Again: the congregation had structures of power, but the couple did not recognize how power was distributed in the congregation. Congregation members exercised power by withholding permission for Marie to lead. Ironically, the couple had sought to empower and give permission to the laity to serve---exactly the goal that church-growth pundits like William Easum espouse (for instance, in his books about permission-giving churches, Dancing with Dinosaurs and Sacred Cows Make Gourmet Burgers). Simply to give people permission to do ministry--to "get out of their [the laity's] way," as one pastor I met put the matter--is not nearly enough, though.
Still another book that I love: R. Paul Stevens and Phil Collins, The Equipping Pastor: A Sysems Approach to Congregational Leadership (The Alban Institute, 1993). As Stevens and Collins put it, leadership is “L=(L, F, S),” or “leadership equals the function of the leader, the followers, and the situation” (p. 9). Although the pastor exhibits the kind of spiritual authority that gains people’s confidence, the pastor really derives his or her leadership from the congregation.
Not just a pastor but any leader needs to know the organization very well in order to understand where power structures lie. Organizations are complex collections of power issues, old loyalties, people with control needs, traditions, community values, and others. I just read a summary of some ideas from a new book by Marc Brown, Kathy Ashby Merry, and John Briggs, Does Your Church Have a Prayer? (Nashville: Discipleship Resources, 2009). The authors describe different, unhelpful “tribes” that describe congregations: the Tribes of the “Good Old Days” (people are stuck in the past), “Forgetting the Past” (people neglect the church’s history), “Control” (people want to “run” the church), “Spiritual Elitism” (people judge others by their own faith-values), “Business Values” (the church’s health is judged solely or predominantly by economic/business values), and “Apathy” (people are detached and unconcerned). The authors call people to be “remembering encouragers.” Resources like this one can help leaders identify types of organizational behaviors and determine goals towards which to lead the people.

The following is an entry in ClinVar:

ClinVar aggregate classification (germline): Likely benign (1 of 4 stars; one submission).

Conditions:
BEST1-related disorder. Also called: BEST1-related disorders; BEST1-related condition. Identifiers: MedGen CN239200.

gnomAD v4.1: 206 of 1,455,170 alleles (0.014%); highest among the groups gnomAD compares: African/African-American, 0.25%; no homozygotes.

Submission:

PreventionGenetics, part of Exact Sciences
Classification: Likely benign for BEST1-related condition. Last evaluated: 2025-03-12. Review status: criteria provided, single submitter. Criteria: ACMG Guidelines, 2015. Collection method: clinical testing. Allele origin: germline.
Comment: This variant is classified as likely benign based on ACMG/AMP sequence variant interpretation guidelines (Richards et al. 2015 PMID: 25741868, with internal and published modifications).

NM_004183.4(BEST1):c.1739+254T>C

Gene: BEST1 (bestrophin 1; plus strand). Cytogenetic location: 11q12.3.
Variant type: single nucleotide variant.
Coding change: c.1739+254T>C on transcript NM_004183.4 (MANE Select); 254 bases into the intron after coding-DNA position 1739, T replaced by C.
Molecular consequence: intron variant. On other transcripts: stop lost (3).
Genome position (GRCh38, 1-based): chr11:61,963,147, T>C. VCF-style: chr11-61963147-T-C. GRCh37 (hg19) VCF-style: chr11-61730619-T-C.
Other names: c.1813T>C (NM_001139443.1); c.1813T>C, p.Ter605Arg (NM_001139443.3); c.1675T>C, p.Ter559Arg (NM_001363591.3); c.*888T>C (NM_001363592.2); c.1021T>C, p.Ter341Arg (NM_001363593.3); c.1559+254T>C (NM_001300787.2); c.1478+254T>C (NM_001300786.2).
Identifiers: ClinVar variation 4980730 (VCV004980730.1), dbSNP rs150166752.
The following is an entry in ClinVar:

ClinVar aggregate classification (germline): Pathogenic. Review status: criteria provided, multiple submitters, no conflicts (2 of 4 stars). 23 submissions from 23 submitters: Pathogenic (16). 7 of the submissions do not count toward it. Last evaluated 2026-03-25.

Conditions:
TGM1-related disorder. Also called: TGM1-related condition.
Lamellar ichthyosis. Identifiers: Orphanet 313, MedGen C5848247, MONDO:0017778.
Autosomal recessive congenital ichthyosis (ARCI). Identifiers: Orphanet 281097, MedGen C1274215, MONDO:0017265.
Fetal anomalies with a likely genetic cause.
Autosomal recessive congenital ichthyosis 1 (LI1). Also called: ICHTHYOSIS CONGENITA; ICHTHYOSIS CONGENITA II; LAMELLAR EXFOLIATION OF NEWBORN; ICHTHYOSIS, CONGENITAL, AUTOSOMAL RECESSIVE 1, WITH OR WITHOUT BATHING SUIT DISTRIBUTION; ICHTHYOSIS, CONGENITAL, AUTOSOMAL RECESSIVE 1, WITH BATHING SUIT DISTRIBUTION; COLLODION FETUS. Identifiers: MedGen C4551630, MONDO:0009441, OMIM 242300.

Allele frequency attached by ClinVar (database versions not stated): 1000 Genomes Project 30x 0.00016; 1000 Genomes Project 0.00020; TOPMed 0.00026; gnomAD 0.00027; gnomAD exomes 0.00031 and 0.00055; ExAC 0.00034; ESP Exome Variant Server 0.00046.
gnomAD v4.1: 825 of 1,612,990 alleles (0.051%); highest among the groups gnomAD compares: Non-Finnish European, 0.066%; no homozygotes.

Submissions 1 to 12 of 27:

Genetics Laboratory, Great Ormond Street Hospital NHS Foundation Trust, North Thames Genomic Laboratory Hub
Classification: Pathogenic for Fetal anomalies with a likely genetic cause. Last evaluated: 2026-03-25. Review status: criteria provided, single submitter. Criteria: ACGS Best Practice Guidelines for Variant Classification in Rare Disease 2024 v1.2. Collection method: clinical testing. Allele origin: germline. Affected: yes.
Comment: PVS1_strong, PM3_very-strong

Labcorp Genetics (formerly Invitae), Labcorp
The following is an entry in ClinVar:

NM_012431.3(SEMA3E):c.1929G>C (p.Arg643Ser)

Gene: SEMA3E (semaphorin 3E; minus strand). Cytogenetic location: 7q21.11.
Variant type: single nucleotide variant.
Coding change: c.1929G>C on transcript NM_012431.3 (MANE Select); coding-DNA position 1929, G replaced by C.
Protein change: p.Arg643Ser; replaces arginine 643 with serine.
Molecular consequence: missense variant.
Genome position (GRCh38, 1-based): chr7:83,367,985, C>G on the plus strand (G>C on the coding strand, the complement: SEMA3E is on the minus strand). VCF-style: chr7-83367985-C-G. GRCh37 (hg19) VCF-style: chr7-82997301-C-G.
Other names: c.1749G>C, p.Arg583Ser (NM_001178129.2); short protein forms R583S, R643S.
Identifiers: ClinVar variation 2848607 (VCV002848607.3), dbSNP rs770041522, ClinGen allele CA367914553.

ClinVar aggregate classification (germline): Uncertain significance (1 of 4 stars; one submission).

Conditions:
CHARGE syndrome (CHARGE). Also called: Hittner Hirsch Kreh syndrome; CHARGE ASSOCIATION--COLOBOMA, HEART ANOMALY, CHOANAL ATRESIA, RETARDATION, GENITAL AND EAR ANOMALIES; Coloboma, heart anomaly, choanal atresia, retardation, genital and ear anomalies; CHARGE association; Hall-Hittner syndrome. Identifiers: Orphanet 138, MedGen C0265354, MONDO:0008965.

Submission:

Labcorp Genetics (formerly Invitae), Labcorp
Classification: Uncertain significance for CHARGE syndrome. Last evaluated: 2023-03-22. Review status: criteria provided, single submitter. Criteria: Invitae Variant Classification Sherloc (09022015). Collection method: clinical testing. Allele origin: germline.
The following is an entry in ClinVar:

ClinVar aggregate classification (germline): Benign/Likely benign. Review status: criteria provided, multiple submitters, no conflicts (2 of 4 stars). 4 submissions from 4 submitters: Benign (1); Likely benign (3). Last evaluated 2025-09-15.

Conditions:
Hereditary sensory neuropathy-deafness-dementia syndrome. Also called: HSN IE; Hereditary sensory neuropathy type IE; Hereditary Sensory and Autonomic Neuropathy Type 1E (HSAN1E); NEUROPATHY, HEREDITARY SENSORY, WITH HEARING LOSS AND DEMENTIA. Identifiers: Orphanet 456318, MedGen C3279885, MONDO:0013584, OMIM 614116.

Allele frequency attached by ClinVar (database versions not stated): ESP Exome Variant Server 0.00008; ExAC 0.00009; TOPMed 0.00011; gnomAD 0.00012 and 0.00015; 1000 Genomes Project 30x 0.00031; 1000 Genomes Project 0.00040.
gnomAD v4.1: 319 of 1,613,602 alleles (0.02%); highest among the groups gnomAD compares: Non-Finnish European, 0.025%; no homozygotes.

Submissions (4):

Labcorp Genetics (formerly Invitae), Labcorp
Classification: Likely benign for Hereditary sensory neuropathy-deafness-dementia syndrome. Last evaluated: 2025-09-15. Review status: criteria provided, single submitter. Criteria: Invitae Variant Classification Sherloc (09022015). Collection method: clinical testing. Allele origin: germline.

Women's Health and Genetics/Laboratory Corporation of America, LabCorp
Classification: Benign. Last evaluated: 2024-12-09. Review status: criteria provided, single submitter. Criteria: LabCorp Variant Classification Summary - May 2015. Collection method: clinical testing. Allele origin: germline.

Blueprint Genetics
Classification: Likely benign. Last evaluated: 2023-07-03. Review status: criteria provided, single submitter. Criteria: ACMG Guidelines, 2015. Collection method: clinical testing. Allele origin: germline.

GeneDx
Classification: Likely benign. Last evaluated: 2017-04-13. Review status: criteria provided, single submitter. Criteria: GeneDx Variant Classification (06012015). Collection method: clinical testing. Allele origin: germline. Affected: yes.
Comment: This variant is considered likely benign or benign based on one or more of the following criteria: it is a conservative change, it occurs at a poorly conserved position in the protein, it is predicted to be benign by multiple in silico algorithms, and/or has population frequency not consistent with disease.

Unfortunately, even very good leaders might struggle in an organizational environment because he or she (either through naivety, inexperience, misinterpreted cues, or a lack of psychic ability) did not grasp the complexity of motivations, traditions, emotions, and values at work in that organization. That is one reason why, I’m sure, even very good leaders shine in some circumstances and not in others. There are famous examples: Winston Churchill comes to mind as one, also President and later Chief Justice William H. Taft.
But…the late Richard Wright’s gorgeous piano music for "Zabriskie Point" failed to please in one context but transformed into something even greater, later on. Leadership can be like that, too! Not only that, we have the assurance of the Holy Spirit that God brings us to circumstances where the leader and the people truly “sync” and amazing things start to happen.